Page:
Chapter 4- Carrie’s Last Hours

Mother’s Last Hours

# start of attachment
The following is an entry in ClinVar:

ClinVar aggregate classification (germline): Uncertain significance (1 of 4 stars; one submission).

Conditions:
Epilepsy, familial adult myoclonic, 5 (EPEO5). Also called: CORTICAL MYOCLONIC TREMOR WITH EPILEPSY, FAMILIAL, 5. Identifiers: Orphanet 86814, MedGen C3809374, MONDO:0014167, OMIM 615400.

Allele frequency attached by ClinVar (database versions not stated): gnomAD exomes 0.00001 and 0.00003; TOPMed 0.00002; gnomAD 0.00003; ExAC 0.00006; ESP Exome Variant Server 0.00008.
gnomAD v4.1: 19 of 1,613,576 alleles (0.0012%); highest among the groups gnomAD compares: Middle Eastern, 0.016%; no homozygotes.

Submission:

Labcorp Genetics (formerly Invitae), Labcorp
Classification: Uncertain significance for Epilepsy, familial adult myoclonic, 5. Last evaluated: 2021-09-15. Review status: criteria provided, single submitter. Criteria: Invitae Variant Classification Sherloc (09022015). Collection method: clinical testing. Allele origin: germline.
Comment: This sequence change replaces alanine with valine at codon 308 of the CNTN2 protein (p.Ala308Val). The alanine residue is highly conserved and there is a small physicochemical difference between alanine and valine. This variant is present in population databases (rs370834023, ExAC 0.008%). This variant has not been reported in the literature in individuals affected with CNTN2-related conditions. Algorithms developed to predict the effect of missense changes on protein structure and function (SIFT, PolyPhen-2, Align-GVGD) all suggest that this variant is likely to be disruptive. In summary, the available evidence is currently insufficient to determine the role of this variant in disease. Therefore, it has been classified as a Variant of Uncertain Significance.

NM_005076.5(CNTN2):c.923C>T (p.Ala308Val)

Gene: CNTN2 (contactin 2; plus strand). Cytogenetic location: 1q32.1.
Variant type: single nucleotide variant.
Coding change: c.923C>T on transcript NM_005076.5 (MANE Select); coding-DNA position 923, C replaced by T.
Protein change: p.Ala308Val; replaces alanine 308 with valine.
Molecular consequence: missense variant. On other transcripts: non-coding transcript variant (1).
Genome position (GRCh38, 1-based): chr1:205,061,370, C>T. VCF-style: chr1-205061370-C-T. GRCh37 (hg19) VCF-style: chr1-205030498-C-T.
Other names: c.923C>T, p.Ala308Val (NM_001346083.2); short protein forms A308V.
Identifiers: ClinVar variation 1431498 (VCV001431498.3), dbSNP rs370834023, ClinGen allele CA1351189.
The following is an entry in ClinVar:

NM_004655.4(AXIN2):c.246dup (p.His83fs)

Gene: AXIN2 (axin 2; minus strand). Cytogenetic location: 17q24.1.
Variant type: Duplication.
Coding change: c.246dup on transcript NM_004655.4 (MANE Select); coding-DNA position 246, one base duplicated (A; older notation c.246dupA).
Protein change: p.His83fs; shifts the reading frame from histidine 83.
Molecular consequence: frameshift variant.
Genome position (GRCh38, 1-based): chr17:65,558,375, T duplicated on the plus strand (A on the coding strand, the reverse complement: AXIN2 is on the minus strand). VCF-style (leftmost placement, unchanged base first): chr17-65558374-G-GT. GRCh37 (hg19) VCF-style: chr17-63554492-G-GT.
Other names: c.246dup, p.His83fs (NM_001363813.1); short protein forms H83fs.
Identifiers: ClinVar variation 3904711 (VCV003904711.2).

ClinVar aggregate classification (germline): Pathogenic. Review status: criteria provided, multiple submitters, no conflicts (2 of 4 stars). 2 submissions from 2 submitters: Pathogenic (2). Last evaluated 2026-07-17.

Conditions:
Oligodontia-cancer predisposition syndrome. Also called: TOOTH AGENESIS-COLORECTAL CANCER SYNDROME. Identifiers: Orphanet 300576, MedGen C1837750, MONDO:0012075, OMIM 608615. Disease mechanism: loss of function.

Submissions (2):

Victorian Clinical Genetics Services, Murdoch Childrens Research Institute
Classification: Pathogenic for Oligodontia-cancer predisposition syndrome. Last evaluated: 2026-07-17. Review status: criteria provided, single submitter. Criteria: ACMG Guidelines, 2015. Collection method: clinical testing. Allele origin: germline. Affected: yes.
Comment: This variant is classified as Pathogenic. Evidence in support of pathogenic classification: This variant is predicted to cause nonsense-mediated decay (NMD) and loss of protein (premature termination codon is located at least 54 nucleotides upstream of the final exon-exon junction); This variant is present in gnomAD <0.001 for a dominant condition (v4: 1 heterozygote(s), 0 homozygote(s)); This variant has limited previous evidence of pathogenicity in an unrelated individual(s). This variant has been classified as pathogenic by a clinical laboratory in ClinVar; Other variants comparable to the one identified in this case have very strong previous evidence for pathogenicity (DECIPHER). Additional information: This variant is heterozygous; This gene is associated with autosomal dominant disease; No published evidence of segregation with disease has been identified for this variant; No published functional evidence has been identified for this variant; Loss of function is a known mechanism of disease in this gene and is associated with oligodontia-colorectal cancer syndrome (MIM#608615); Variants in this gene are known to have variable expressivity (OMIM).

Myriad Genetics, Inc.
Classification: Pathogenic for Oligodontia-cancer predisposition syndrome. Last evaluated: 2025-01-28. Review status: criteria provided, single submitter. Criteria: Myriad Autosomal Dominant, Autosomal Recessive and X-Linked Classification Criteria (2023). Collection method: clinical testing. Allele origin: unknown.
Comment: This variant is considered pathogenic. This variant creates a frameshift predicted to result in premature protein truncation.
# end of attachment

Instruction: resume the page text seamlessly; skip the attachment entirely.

On Sunday, Aug. 19, 2007, between 6:00 and 6:30 p.m., after a nice Sunday dinner at moms and a few games of Euchre, my younger brother, Mike and I were getting ready to leave. I reached out to give mom a hug. She had a great big smile on her face and said she felt so good she thought she would live another 10 yrs., so I spontaneously twirled her around and we danced the jitterbug for a few seconds. We laughed and giggled then I kissed her good bye and told her I’d be over in the morning to fix her hair and get her ready for a 1:00 appointment with her lawyer. She had the papers drawn up the previous week, changing her ‘Will’ and was planning to set the preliminaries for divorce proceedings. She was so happy and really looking forward to getting out of her “unhappy marriage” as she had tried three times before. Mom was on the brink of starting a new life, when it was purposely snatched away from her, by people who were suppose to take care of her.